The Secret Is in the Pipe
There’s no such thing as too large a compressed air line.
A common error we see in compressed air systems, in addition to poor piping practice, is line sizes too small for the desired air flow.
This isn’t limited to the interconnecting piping from compressor discharge to dryer to header. It also applies to the distribution lines conveying air to production areas and within the equipment found there. Undersized piping restricts the flow and reduces the discharge pressure, thereby robbing the user of expensive compressed air power. Small piping exacerbates poor piping practices by increasing velocity—and turbulence—induced backpressure.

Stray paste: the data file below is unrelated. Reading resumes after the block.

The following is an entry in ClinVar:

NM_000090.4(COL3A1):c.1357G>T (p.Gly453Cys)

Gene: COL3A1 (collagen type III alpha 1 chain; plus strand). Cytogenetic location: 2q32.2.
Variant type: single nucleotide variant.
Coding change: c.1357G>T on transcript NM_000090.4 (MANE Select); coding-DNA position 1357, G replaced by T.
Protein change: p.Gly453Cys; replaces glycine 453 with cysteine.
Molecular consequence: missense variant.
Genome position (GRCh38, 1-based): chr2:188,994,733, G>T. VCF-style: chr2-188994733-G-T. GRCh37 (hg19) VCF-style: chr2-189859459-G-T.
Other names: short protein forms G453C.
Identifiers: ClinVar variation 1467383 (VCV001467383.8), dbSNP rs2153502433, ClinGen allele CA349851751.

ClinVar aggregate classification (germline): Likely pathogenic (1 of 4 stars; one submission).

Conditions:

Pipe size and layout design are the most important variables in moving air from the compressor to the point of use. Poor systems not only consume significant energy dollars, but also degrade productivity and quality. How does one properly size compressed air piping for the job at hand? You could ask the pipefitter, but the answer probably will be, “What we always do”, and often that’s way off base. Another approach is matching the discharge connection of the upstream piece of equipment (filter, dryer, regulator or compressor). Well, a 150-hp, two-stage, reciprocating, double-acting, water-cooled compressor delivers about 750 cfm at 100 psig through a 6″ port. But most 150-hp rotary-screw compressors, on the other hand, deliver the same volume and pressure through a 2″ or 3″ connection.